It’s a natural reaction to a sudden loss of balance. In the split second between falling and hitting the floor, we outstretch our hands.
While the instinct itself comes faster than the conscious thought, falling onto an outstretched hand (or FOOSH for short) can potentially cause more damage than it prevents. Injuries to the hand, wrist, elbow, shoulder, and even collarbone can and often do occur when saving ourselves from the quickly approaching floor.
Don’t let the silly-sounding abbreviation fool you. FOOSH injuries can have lasting effects and limit your range of motion for years. Your doctors at Alabama Orthopaedic Surgeons are happy to report that most FOOSH injuries can be treated. Here are symptoms to be aware of:
FOOSH often results in what are called Colles fractures and Smith’s fractures. Depending on the force, surface, and way in which you fall, one or both of these fractures can occur.
A Colles fracture affects the radius bone of the forearm (the bone extending from just beneath your thumb and up to the elbow). What often feels like a broken wrist may actually be a complete fracture of the radius causing pain, swelling, and even visible deformity.
A Smith’s fracture, meanwhile, occurs in the same bone but nearer to the wrist. A fracture to what’s called the distal radius may also cause pain, numbness, bruising, and in severe cases visible deformity.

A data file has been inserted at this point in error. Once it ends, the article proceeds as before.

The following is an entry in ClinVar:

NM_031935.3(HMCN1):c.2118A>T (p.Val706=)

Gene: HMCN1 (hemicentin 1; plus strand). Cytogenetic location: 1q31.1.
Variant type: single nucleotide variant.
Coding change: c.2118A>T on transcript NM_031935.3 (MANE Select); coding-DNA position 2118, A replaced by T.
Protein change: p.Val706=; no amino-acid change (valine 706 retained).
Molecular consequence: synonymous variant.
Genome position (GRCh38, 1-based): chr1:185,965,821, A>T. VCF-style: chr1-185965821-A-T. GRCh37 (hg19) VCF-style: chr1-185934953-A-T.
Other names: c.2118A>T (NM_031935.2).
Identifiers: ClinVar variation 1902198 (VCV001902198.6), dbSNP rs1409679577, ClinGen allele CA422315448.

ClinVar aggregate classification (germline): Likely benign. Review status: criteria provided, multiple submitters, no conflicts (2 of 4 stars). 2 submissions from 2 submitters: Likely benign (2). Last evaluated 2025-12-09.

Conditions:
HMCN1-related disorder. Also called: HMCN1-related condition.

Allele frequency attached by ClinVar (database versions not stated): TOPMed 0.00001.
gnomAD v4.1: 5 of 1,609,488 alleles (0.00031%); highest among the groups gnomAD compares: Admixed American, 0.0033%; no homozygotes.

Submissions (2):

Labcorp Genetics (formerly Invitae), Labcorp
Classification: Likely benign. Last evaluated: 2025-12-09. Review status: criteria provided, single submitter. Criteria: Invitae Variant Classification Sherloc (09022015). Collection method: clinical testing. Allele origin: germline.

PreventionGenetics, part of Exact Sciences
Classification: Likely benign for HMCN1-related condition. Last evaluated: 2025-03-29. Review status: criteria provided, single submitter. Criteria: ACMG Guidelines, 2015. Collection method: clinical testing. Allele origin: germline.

A scaphoid fracture may also occur in any one of the eight small wrist bones. While somewhat less serious than a Colles or Smith’s fracture, a scaphoid fracture can masquerade as a mere sprain making detection trickier.
Channeling the force of your falling body up into the arm can have consequences further back toward the torso. In addition to wrist fractures, elbows are especially susceptible to dislocation and fracture.
While an elbow fracture may present with swelling, pain, and numbness in the fingers, an elbow dislocation can have even more frightening symptoms.
Elbow dislocations can cause a flat-out inability to bend the arm. You may not even feel your pulse at the wrist of the affected arm. A sling and splint followed by some physical therapy are the most common treatments.
Given enough force or height, falling on an outstretched hand can cause shoulder dislocation or a tear to the rotator cuff. Somewhat infamous for intense pain, shoulder dislocations are also noticeable by deformity to the shoulder and an inability to move the injured arm at the shoulder.
A fractured clavicle, or collarbone, can cause pain, bruising, and most telling of all: a bulge beneath the skin. Collarbone fractures can even cause a grinding sound during movement.
FOOSH – Silly Name, Serious Injury
Falling-related injuries aren’t limited to athletes and the elderly. They can happen anytime to anyone.
If you’ve suffered lingering pain or limited mobility after a fall, waiting for it to heal on its own may actually cause more damage. Some injuries may seem minor but could actually be fractures.
The doctors at Alabama Orthopaedic Surgeons know the ins and outs of falling down. If you or someone you know experiences these symptoms after a fall, give us a call today at 205-838-4747 or request an appointment online by clicking here.